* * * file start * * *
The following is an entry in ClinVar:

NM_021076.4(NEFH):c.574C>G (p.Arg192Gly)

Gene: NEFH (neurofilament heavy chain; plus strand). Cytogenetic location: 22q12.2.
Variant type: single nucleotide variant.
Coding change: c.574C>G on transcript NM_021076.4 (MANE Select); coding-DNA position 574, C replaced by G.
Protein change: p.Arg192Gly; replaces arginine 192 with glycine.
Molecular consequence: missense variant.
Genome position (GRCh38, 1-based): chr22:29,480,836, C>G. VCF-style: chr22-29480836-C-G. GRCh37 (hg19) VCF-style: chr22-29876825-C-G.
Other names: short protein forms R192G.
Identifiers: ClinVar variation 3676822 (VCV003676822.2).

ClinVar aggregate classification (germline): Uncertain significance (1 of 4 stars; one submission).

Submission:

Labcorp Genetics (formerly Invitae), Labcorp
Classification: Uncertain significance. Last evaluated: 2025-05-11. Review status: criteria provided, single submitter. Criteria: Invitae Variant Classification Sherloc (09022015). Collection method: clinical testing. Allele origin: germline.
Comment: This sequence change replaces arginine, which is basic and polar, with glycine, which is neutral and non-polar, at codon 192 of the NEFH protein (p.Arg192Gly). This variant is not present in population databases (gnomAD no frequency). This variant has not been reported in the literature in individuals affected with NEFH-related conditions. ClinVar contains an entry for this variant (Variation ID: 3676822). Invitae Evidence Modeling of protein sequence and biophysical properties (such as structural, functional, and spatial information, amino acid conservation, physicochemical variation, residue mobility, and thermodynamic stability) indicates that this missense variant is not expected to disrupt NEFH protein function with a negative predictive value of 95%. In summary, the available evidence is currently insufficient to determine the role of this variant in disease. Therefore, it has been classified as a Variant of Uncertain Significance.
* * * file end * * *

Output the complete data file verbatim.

The following is an entry in ClinVar:

NM_021076.4(NEFH):c.574C>G (p.Arg192Gly)

Gene: NEFH (neurofilament heavy chain; plus strand). Cytogenetic location: 22q12.2.
Variant type: single nucleotide variant.
Coding change: c.574C>G on transcript NM_021076.4 (MANE Select); coding-DNA position 574, C replaced by G.
Protein change: p.Arg192Gly; replaces arginine 192 with glycine.
Molecular consequence: missense variant.
Genome position (GRCh38, 1-based): chr22:29,480,836, C>G. VCF-style: chr22-29480836-C-G. GRCh37 (hg19) VCF-style: chr22-29876825-C-G.
Other names: short protein forms R192G.
Identifiers: ClinVar variation 3676822 (VCV003676822.2).

ClinVar aggregate classification (germline): Uncertain significance (1 of 4 stars; one submission).

Submission:

Labcorp Genetics (formerly Invitae), Labcorp
Classification: Uncertain significance. Last evaluated: 2025-05-11. Review status: criteria provided, single submitter. Criteria: Invitae Variant Classification Sherloc (09022015). Collection method: clinical testing. Allele origin: germline.
Comment: This sequence change replaces arginine, which is basic and polar, with glycine, which is neutral and non-polar, at codon 192 of the NEFH protein (p.Arg192Gly). This variant is not present in population databases (gnomAD no frequency). This variant has not been reported in the literature in individuals affected with NEFH-related conditions. ClinVar contains an entry for this variant (Variation ID: 3676822). Invitae Evidence Modeling of protein sequence and biophysical properties (such as structural, functional, and spatial information, amino acid conservation, physicochemical variation, residue mobility, and thermodynamic stability) indicates that this missense variant is not expected to disrupt NEFH protein function with a negative predictive value of 95%. In summary, the available evidence is currently insufficient to determine the role of this variant in disease. Therefore, it has been classified as a Variant of Uncertain Significance.